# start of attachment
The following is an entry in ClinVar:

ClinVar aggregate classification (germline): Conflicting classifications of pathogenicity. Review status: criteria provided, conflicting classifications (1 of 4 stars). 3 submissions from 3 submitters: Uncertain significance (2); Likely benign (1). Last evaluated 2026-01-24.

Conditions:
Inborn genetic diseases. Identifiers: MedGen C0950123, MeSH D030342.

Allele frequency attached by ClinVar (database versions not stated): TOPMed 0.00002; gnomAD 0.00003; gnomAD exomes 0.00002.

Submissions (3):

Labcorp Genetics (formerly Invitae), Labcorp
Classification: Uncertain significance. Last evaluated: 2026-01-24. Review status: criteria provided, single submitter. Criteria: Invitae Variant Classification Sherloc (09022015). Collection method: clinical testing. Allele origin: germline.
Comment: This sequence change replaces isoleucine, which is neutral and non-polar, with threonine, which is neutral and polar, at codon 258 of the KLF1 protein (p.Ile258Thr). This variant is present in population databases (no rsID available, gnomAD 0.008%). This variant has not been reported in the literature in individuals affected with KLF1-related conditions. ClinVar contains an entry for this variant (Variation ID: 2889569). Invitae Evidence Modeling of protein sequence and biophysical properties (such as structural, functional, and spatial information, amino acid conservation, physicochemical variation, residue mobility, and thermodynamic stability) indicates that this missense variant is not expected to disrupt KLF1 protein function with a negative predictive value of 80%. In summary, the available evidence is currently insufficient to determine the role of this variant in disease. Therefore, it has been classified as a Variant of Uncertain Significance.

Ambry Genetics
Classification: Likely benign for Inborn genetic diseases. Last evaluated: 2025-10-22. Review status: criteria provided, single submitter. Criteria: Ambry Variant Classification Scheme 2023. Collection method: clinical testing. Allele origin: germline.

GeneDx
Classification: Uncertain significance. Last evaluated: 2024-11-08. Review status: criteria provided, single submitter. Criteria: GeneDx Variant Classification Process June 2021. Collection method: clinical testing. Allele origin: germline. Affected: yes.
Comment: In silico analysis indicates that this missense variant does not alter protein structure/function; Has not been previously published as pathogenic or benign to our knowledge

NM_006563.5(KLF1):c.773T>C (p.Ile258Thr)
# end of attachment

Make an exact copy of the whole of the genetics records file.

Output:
The following is an entry in ClinVar:

ClinVar aggregate classification (germline): Conflicting classifications of pathogenicity. Review status: criteria provided, conflicting classifications (1 of 4 stars). 3 submissions from 3 submitters: Uncertain significance (2); Likely benign (1). Last evaluated 2026-01-24.

Conditions:
Inborn genetic diseases. Identifiers: MedGen C0950123, MeSH D030342.

Allele frequency attached by ClinVar (database versions not stated): TOPMed 0.00002; gnomAD 0.00003; gnomAD exomes 0.00002.

Submissions (3):

Labcorp Genetics (formerly Invitae), Labcorp
Classification: Uncertain significance. Last evaluated: 2026-01-24. Review status: criteria provided, single submitter. Criteria: Invitae Variant Classification Sherloc (09022015). Collection method: clinical testing. Allele origin: germline.
Comment: This sequence change replaces isoleucine, which is neutral and non-polar, with threonine, which is neutral and polar, at codon 258 of the KLF1 protein (p.Ile258Thr). This variant is present in population databases (no rsID available, gnomAD 0.008%). This variant has not been reported in the literature in individuals affected with KLF1-related conditions. ClinVar contains an entry for this variant (Variation ID: 2889569). Invitae Evidence Modeling of protein sequence and biophysical properties (such as structural, functional, and spatial information, amino acid conservation, physicochemical variation, residue mobility, and thermodynamic stability) indicates that this missense variant is not expected to disrupt KLF1 protein function with a negative predictive value of 80%. In summary, the available evidence is currently insufficient to determine the role of this variant in disease. Therefore, it has been classified as a Variant of Uncertain Significance.

Ambry Genetics
Classification: Likely benign for Inborn genetic diseases. Last evaluated: 2025-10-22. Review status: criteria provided, single submitter. Criteria: Ambry Variant Classification Scheme 2023. Collection method: clinical testing. Allele origin: germline.

GeneDx
Classification: Uncertain significance. Last evaluated: 2024-11-08. Review status: criteria provided, single submitter. Criteria: GeneDx Variant Classification Process June 2021. Collection method: clinical testing. Allele origin: germline. Affected: yes.
Comment: In silico analysis indicates that this missense variant does not alter protein structure/function; Has not been previously published as pathogenic or benign to our knowledge

NM_006563.5(KLF1):c.773T>C (p.Ile258Thr)